Dmitry Berenson, assistant professor of computer science at Worcester Polytechnic Institute in Worcester, Massachusetts was one of two 2016 Early Career Award recipients bestowed by the Institute of Electrical and Electronics Engineers Robotics & Automation Society (IEEE-RAS). He was awarded “For contributions to the theory and implementation of robot motion planning and manipulation.”
Also receiving the Early Career Award is Ludovic Righetti of the Max-Planck Institute for Intelligent Systems “For contributions to the theory of, and experiments in, robot locomotion and manipulation.”
Established in 1999, this award is bestowed on individuals in the early stage of their career, who have made an identifiable contribution or contributions which have had a major impact on the robotics and/or automation fields. Two awards are presented, the RAS Early Career Award: Academic; and the RAS Early Career Award: Industry or Government.
Earlier this year, Mr. Berenson was featured in the “EduBots” column of Robot magazine (Robot, issue 56 March/April) 2016) when he was awarded nearly $600,000 in federal funding for two separate projects that could point toward practical uses for deformable, soft robots in medicine, manufacturing, and disaster response. He secured a three-year, $322,319 National Robotics Initiative (NRI) grant from the National Science Foundation titled “Collaborative research: Human-supervised manipulation of deformable objects,” and a two-year, $247,355 Early Concept Grant for Exploratory Research (EAGER) from the National Science Foundation to study “fundamental algorithms for design, control, and motion planning of soft manipulators.”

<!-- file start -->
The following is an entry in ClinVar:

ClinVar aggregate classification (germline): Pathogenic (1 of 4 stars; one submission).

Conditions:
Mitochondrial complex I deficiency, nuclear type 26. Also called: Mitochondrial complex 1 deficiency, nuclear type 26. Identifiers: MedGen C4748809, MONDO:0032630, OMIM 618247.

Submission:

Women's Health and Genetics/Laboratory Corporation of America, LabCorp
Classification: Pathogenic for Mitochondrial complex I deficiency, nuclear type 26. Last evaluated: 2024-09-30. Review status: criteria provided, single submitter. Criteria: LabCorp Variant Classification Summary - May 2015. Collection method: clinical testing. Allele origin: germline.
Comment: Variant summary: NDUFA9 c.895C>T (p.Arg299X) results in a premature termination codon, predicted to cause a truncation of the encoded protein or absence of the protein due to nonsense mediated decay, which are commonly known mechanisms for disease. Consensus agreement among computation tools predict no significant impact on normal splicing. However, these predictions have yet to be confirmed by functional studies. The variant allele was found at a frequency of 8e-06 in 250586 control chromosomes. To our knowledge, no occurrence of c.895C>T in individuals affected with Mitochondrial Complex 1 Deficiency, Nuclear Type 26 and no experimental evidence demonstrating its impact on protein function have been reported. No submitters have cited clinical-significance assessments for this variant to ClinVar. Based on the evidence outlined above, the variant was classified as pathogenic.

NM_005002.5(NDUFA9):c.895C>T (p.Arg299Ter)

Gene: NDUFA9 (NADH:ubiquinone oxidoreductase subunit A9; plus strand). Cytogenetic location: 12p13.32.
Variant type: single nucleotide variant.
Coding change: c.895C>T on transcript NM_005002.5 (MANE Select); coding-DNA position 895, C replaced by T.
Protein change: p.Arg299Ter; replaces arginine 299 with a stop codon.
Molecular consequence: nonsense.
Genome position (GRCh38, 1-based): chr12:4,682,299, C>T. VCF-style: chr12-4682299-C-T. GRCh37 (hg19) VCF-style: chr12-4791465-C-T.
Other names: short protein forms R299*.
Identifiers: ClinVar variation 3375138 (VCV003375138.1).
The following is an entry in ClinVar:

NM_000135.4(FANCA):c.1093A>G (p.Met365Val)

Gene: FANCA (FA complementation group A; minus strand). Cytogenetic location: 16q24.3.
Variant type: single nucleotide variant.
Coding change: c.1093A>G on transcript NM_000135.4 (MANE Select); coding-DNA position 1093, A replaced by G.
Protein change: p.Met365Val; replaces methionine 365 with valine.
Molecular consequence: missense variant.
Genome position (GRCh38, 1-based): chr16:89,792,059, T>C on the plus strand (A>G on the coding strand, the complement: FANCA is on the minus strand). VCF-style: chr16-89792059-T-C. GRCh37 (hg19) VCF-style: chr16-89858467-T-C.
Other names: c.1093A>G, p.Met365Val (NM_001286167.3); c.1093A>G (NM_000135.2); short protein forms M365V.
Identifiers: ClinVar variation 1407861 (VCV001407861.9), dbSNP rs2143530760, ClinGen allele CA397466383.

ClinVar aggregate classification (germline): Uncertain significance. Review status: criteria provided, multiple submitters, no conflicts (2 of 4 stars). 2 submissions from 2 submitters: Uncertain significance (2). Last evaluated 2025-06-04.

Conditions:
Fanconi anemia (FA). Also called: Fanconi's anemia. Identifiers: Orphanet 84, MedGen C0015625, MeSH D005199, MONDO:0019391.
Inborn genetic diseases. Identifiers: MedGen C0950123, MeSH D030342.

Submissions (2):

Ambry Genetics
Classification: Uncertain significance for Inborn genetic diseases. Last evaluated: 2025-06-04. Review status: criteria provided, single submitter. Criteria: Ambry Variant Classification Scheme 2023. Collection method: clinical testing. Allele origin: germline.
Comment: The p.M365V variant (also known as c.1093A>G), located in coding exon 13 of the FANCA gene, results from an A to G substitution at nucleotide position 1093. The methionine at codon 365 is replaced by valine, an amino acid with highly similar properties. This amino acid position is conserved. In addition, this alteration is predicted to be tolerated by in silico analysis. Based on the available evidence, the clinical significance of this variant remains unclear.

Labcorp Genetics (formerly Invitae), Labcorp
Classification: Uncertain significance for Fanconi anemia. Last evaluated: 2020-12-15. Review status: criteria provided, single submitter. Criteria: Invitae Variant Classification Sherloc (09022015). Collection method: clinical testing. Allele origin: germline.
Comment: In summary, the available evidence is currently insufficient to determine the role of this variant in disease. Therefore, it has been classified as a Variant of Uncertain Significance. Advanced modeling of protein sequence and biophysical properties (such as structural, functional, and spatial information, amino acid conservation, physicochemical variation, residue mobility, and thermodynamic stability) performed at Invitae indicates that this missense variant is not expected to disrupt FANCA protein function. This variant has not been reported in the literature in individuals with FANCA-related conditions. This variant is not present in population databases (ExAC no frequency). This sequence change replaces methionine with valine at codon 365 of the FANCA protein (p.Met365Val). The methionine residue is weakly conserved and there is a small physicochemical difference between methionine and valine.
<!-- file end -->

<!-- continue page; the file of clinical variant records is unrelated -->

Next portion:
Researchers at WPI’s Soft Robotics Laboratory, including Cagdas Onal, assistant professor of mechanical engineering and a co-principal investigator (see “EduBots” in Robot, issue 57 May/June) examine potential applications for soft deformable robots, a largely unexplored area of robotics engineering. The focus of the NRI grant is to explore applications more specifically in medicine that would enable them to build surgical robots known as “intelligent surgical assistants.”
The mission of the IEEE-RAS is to foster the development and facilitate the exchange of scientific and technological knowledge in robotics and automation that benefits members, the profession, and humanity. It is one of the most recognized and respected global organizations in robotics and automation.
The IEEE’s objectives are scientific, literary, and educational in character. It strives for the advancement of the theory and practice of robotics and automation engineering and science and of the allied arts and sciences, and for the maintenance of high professional standards among its members.
RAS strives to advance innovation, education, and fundamental and applied research in robotics and automation. Robotics focuses on systems incorporating sensors and actuators that operate autonomously or semi-autonomously in cooperation with humans. Robotics research emphasizes intelligence and adaptability to cope with unstructured environments. Automation research emphasizes efficiency, productivity, quality, and reliability, focusing on systems that operate autonomously, often in structured environments over extended periods, and on the explicit structuring of such environments.
The Society provides aid in promoting close cooperation and exchange of technical information among its members and affiliates, and to this end holds meetings for the presentation of papers and their discussion, sponsors appropriate periodicals and special technical publications, and through its committees studies and provides for the needs of its members and affiliates.
For more information and membership, visit the organization’s website at http://www.ieee-ras.org/.